Austin-Travis County publishes 100+ recommendations to prevent another winter storm fallout

Austin

AUSTIN (KXAN) — Austin-Travis County officials released its “after-action” report outlining what went wrong during February’s winter storms, as well as more than 100 recommendations for improving its emergency planning and response system for future events.

The report is based on dozens of meetings with nearly 200 stakeholders including city, county and state staff who were involved in the storm response, as well as document review. It covers six areas: leadership and coordination, food, water, shelter, health and medical and transportation.

The report identifies target deadlines to fix issues of the immediate (within four months), short-term (within six to eight months), medium-term (within 18 months) and long-term (within three years).

Changes expected within four months include for Austin Homeland Security and Emergency Management and the Travis County Office of Emergency Management to find a platform that would help leaders prioritize resource requests.

“For example, consider evaluating software tracking options for resource requests, and test given proper use cases,” the report reads.

The report also recommends the Austin Equity Office now be formally included in emergency operations, saying leaders need to ensure resources get to those who need them most, first.

“Additional considerations for older adults, residents with access and functional needs, and residents without access to transportation should be taken into account when providing services,” it states.

Communication

Jacquee Oakes says she was lucky to have an SUV during the storm and was able to get resources like food and water for some of her other neighbors.

“There was a lot of miscommunication, and it was hard to get resources to those that needed it,” said Oakes, who lives in Austin.

The report identifies communication as a major area of improvement — within agencies, with community groups responding to the disaster and with the public.

The report suggests being more proactive in communicating, especially to vulnerable populations like older Austinites. That includes monitoring social media to respond to the community’s needs.

“I believe there was some lack of situational awareness in the [Emergency Operations Center] between volunteer groups and some of the boots in the field,” said Bob Nicks, president of the Austin Firefighters Association.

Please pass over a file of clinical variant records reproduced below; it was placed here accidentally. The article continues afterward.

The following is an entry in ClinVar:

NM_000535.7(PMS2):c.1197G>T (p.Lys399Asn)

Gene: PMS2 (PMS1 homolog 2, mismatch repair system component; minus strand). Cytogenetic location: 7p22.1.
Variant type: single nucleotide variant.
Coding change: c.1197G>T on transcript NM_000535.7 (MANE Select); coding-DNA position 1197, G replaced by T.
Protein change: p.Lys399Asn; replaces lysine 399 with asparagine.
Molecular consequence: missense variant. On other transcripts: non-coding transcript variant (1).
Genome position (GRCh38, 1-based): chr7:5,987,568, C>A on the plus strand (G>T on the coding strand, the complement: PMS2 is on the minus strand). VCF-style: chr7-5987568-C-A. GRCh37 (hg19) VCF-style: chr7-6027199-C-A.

Nicks says the EOC didn’t quite understand what his group needed as they tried to rescue people, find them shelter and deliver water.

“Like for instance, one point EMS decided to not do lower priority calls, and we just started picking them up automatically with no decision being made. And that stretched us even further,” he explained.

The report suggests coming up with best practices for integrating community groups like his in emergency response operations.

“A lot of people survived, because their neighbors were simply out helping each other… we need to learn as emergency responders how to dovetail into that better,” he said, adding the best way to do that is for the EOC to speak with first responders who were on the ground.

Each of the 132 recommendations has a lead and secondary agency assigned to it, so they’ll start figuring out what they have to do to implement these suggestions.

Those could be policy changes or require large capital improvement projects, a spokesperson for the city said.

Training

The report found several city departments don’t have an updated emergency operation plan or don’t have one at all, suggesting documents and training material be easily accessible and training exercises be developed.

That includes inexperienced staff driving in ice and snow conditions.

Equipment

The report found “numerous” city departments didn’t have enough access to tire chains, broadband, food, water and other resources during their response.

“Firefighters didn’t have water and food, and some stations were pretty remote,” Nicks said. “When you have boots on the ground, you’ve got to keep them fed and watered. You’ve got to keep them warm. You’ve got to have electricity for them. So these are real, basic needs you need to have an emergency infrastructure to keep the citizens safe.”

Some essential personnel also didn’t have a reliable hotspot or backup communication. Report authors suggest assigning disaster response phones.

It also found in some cases, “generators failed or were inoperable at fire stations due to poor maintenance.”

Those are also things Nicks found in AFA’s after-action report.

“We found out that we had a plethora of issues with our generators. Some didn’t work at all, some started and stopped, some did not supply the correct circuits to the station,” he said.

Both Nicks and Oakes are hopeful change will come.

“I put more faith in most, in our city council and our government, to pick up that slack and hear the voices of the people and know that it can’t happen again. And I do feel like they are going to be better prepared for this go around,” said Oakes.

The report does address some strengths of Austin-Travis County’s response to the historic storms, saying despite staffing gaps, many city and county staff members “dedicated countless hours to the response,
often with little access to sufficient rest or resources, to serve and address community needs.”

The report also highlights county departments, including the Travis County Department of Transportation and Natural Resources, Public Information Office and Office of County Judge in providing services and information to people in remote areas.

Austin Energy and Austin Water also published their own of their own studies of internal challenges during the winter storm.

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